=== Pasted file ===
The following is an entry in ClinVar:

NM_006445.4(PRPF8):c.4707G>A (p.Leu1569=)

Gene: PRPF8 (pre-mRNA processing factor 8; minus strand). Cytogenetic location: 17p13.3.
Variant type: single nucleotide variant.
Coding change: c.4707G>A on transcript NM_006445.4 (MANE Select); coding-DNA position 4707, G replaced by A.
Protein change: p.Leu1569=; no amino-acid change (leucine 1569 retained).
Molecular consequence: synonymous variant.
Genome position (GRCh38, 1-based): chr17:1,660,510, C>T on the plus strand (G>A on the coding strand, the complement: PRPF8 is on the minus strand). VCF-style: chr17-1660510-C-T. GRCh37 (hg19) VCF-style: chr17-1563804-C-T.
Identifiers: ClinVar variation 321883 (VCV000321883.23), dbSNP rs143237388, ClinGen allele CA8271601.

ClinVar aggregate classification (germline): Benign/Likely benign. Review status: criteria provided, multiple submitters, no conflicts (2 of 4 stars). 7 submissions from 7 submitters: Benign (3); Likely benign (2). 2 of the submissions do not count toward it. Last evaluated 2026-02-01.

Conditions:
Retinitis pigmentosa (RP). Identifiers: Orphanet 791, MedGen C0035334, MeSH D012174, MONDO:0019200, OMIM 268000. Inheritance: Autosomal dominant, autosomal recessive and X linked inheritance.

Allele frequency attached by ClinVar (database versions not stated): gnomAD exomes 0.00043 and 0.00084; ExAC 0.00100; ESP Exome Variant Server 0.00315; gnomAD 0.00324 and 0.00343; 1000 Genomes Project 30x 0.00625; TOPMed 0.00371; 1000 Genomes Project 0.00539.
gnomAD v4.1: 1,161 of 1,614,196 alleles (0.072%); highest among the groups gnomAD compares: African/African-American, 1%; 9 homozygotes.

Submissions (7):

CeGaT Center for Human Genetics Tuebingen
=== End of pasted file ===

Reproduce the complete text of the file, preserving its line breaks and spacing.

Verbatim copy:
The following is an entry in ClinVar:

NM_006445.4(PRPF8):c.4707G>A (p.Leu1569=)

Gene: PRPF8 (pre-mRNA processing factor 8; minus strand). Cytogenetic location: 17p13.3.
Variant type: single nucleotide variant.
Coding change: c.4707G>A on transcript NM_006445.4 (MANE Select); coding-DNA position 4707, G replaced by A.
Protein change: p.Leu1569=; no amino-acid change (leucine 1569 retained).
Molecular consequence: synonymous variant.
Genome position (GRCh38, 1-based): chr17:1,660,510, C>T on the plus strand (G>A on the coding strand, the complement: PRPF8 is on the minus strand). VCF-style: chr17-1660510-C-T. GRCh37 (hg19) VCF-style: chr17-1563804-C-T.
Identifiers: ClinVar variation 321883 (VCV000321883.23), dbSNP rs143237388, ClinGen allele CA8271601.

ClinVar aggregate classification (germline): Benign/Likely benign. Review status: criteria provided, multiple submitters, no conflicts (2 of 4 stars). 7 submissions from 7 submitters: Benign (3); Likely benign (2). 2 of the submissions do not count toward it. Last evaluated 2026-02-01.

Conditions:
Retinitis pigmentosa (RP). Identifiers: Orphanet 791, MedGen C0035334, MeSH D012174, MONDO:0019200, OMIM 268000. Inheritance: Autosomal dominant, autosomal recessive and X linked inheritance.

Allele frequency attached by ClinVar (database versions not stated): gnomAD exomes 0.00043 and 0.00084; ExAC 0.00100; ESP Exome Variant Server 0.00315; gnomAD 0.00324 and 0.00343; 1000 Genomes Project 30x 0.00625; TOPMed 0.00371; 1000 Genomes Project 0.00539.
gnomAD v4.1: 1,161 of 1,614,196 alleles (0.072%); highest among the groups gnomAD compares: African/African-American, 1%; 9 homozygotes.

Submissions (7):

CeGaT Center for Human Genetics Tuebingen